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Equipment Leasing and Finance Association’s Survey of Economic Activity: Monthly Leasing and Finance Index

April New Business Volume Up 1 Percent Year-over-year, Down 8 Percent Month-to-month, Up 12 Percent Year-to-date

Washington, DC, May 22, 2015— The Equipment Leasing and Finance Association’s (ELFA) Monthly Leasing and Finance Index (MLFI-25), which reports economic activity from 25 companies representing a cross section of the $903 billion equipment finance sector, showed their overall new business volume for April was $8.2 billion, up 1 percent from new business volume in April 2014. Volume was down 8 percent from $8.9 billion in March.  Year to date, cumulative new business volume increased 12 percent compared to 2014.

Receivables over 30 days were 0.9 percent, down from 1.2 percent the previous month and from 1.0 percent the same period in 2014.  Charge-offs remained at an all-time low of 0.2 percent for the 14th consecutive month.

Credit approvals totaled 78.7 percent in April, unchanged from March.  Total headcount for equipment finance companies was up 3.9 percent year over year.

Separately, the Equipment Leasing & Finance Foundation’s Monthly Confidence Index (MCI-EFI) for May is 67.5, slightly lower than the April index of 70.7.

ELFA President and CEO William G. Sutton, CAE, said: “Following a strong first quarter, April new business volume continues to show consistent, stable growth.  Equipment finance companies are taking advantage of abundant, available liquidity, thus providing very favorable economics for end users to acquire the capital equipment necessary to operate their businesses.  These same equipment finance and leasing companies also report continued high-performing portfolios, with low delinquencies and losses, reflecting healthy credit markets and an overall economy that continues to grow, albeit unevenly and in fits and starts.”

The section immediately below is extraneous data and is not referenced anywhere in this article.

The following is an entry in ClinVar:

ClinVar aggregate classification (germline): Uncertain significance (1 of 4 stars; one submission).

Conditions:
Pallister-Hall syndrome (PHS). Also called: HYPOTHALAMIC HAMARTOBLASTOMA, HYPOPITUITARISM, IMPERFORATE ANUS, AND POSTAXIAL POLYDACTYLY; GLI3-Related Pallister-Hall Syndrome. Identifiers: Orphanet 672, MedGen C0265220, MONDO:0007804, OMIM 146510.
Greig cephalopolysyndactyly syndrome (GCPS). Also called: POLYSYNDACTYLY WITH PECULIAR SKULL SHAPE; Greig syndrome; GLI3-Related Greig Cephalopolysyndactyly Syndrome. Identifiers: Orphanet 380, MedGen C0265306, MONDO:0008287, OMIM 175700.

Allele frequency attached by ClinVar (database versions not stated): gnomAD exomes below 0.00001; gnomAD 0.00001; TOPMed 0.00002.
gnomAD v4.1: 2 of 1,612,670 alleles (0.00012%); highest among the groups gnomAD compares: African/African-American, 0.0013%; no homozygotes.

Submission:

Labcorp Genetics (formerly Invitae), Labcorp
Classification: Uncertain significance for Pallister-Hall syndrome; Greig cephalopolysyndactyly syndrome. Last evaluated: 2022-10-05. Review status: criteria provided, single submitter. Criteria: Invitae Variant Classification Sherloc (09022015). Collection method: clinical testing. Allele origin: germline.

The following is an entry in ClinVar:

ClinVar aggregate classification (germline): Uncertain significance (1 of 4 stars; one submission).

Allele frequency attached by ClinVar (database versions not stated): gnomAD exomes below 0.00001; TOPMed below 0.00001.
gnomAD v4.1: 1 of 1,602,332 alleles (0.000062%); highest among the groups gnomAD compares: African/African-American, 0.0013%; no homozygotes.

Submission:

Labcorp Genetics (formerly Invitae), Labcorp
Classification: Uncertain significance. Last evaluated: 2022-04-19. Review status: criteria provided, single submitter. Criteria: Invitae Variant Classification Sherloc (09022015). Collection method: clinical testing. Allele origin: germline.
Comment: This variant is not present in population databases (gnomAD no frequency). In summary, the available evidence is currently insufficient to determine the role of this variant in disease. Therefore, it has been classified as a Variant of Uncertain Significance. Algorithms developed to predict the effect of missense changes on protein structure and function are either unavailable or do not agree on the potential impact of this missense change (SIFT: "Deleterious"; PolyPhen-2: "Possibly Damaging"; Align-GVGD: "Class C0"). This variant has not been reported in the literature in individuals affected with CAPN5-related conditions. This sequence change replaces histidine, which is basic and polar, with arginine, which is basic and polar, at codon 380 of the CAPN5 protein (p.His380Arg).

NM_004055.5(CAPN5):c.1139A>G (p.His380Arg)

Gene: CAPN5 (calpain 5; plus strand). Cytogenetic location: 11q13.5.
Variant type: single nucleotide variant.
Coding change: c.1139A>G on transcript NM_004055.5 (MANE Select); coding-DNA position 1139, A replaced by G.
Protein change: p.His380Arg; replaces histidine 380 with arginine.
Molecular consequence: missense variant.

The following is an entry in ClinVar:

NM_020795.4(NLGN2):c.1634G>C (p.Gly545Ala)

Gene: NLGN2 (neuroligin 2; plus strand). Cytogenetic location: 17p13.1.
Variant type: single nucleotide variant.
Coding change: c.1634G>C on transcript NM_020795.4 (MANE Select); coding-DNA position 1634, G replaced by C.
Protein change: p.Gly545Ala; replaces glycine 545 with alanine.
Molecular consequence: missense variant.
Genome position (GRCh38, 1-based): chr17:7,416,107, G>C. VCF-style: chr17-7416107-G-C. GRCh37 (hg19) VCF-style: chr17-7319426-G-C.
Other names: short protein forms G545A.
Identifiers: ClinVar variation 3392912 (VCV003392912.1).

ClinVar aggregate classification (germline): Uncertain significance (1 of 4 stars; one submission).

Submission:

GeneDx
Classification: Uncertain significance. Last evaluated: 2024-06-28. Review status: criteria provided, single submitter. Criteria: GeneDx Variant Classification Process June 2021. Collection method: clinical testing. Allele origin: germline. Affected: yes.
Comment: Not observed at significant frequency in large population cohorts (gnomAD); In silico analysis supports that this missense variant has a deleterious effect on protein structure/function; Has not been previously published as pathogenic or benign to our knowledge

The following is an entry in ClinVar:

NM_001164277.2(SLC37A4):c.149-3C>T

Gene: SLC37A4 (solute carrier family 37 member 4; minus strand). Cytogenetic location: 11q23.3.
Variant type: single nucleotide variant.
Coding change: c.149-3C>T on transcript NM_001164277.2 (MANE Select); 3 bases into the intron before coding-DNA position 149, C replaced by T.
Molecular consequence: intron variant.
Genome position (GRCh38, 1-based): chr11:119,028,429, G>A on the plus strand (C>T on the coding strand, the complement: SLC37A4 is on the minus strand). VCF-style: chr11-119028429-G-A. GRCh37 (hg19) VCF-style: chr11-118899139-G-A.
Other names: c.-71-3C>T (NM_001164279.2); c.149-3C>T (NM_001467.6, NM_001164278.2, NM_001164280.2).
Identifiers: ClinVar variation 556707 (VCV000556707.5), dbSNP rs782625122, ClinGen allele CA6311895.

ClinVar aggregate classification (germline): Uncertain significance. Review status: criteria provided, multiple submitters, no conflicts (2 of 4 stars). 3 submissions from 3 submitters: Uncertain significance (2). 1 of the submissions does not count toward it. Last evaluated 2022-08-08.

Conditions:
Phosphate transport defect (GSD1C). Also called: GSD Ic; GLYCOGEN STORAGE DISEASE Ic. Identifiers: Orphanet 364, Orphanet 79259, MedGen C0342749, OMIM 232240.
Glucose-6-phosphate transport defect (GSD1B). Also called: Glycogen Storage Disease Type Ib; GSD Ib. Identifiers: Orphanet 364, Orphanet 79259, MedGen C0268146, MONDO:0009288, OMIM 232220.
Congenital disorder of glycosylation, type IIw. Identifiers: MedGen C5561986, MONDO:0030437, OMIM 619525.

John Evans, Executive Vice President, Equipment Finance Division, Bank of the West, said, “The good news is the MLFI-25 Q1 2015 new business volume was up year over year in spite of seven consecutive months’ decline in non-defense durable goods orders (ex. commercial aircraft). Unfortunately, the persistent weakness in durable goods orders is evident in April new business volume compared to March. MLFI-25 portfolio performance indices, receivable aging and charge-offs, along with credit approval rates, point to an underlying stable business environment. With bad weather and sharp oil price declines behind us and the possibility of more consumer confidence, conditions for business investment look more favorable for the balance of the year.”

About the ELFA’s MLFI-25

The MLFI-25 is the only index that reflects capex, or the volume of commercial equipment financed in the U.S. The MLFI-25 is released globally at 8 a.m. Eastern time from Washington, D.C., each month on the day before the U.S. Department of Commerce releases the durable goods report. The MLFI-25 is a financial indicator that complements the durable goods report and other economic indexes, including the Institute for Supply Management Index, which reports economic activity in the manufacturing sector. Together with the MLFI-25 these reports provide a complete view of the status of productive assets in the U.S. economy:  equipment produced, acquired and financed.